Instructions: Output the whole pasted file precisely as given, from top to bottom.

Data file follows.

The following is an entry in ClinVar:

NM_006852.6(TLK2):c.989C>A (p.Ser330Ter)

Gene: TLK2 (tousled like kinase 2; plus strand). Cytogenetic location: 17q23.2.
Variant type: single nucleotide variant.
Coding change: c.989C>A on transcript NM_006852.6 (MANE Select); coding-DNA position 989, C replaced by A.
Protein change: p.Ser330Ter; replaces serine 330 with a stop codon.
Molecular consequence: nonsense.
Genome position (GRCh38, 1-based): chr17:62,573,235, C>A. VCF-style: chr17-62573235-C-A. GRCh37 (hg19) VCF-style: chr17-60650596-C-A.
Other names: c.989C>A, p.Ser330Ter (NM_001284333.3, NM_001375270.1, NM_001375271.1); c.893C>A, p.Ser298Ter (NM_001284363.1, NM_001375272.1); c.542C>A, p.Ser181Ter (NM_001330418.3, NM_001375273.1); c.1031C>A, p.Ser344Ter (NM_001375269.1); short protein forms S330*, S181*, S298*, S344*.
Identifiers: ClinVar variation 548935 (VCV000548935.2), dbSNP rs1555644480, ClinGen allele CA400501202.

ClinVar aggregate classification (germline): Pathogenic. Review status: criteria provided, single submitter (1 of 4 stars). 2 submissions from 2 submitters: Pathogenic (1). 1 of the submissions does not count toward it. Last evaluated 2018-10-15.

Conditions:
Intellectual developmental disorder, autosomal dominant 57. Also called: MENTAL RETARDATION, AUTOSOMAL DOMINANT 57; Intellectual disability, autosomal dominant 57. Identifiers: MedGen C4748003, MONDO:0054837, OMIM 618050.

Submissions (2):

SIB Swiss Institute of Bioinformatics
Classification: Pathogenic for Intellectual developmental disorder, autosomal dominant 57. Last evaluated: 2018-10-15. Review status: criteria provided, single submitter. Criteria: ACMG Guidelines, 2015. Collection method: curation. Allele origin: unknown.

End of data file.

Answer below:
The following is an entry in ClinVar:

NM_006852.6(TLK2):c.989C>A (p.Ser330Ter)

Gene: TLK2 (tousled like kinase 2; plus strand). Cytogenetic location: 17q23.2.
Variant type: single nucleotide variant.
Coding change: c.989C>A on transcript NM_006852.6 (MANE Select); coding-DNA position 989, C replaced by A.
Protein change: p.Ser330Ter; replaces serine 330 with a stop codon.
Molecular consequence: nonsense.
Genome position (GRCh38, 1-based): chr17:62,573,235, C>A. VCF-style: chr17-62573235-C-A. GRCh37 (hg19) VCF-style: chr17-60650596-C-A.
Other names: c.989C>A, p.Ser330Ter (NM_001284333.3, NM_001375270.1, NM_001375271.1); c.893C>A, p.Ser298Ter (NM_001284363.1, NM_001375272.1); c.542C>A, p.Ser181Ter (NM_001330418.3, NM_001375273.1); c.1031C>A, p.Ser344Ter (NM_001375269.1); short protein forms S330*, S181*, S298*, S344*.
Identifiers: ClinVar variation 548935 (VCV000548935.2), dbSNP rs1555644480, ClinGen allele CA400501202.

ClinVar aggregate classification (germline): Pathogenic. Review status: criteria provided, single submitter (1 of 4 stars). 2 submissions from 2 submitters: Pathogenic (1). 1 of the submissions does not count toward it. Last evaluated 2018-10-15.

Conditions:
Intellectual developmental disorder, autosomal dominant 57. Also called: MENTAL RETARDATION, AUTOSOMAL DOMINANT 57; Intellectual disability, autosomal dominant 57. Identifiers: MedGen C4748003, MONDO:0054837, OMIM 618050.

Submissions (2):

SIB Swiss Institute of Bioinformatics
Classification: Pathogenic for Intellectual developmental disorder, autosomal dominant 57. Last evaluated: 2018-10-15. Review status: criteria provided, single submitter. Criteria: ACMG Guidelines, 2015. Collection method: curation. Allele origin: unknown.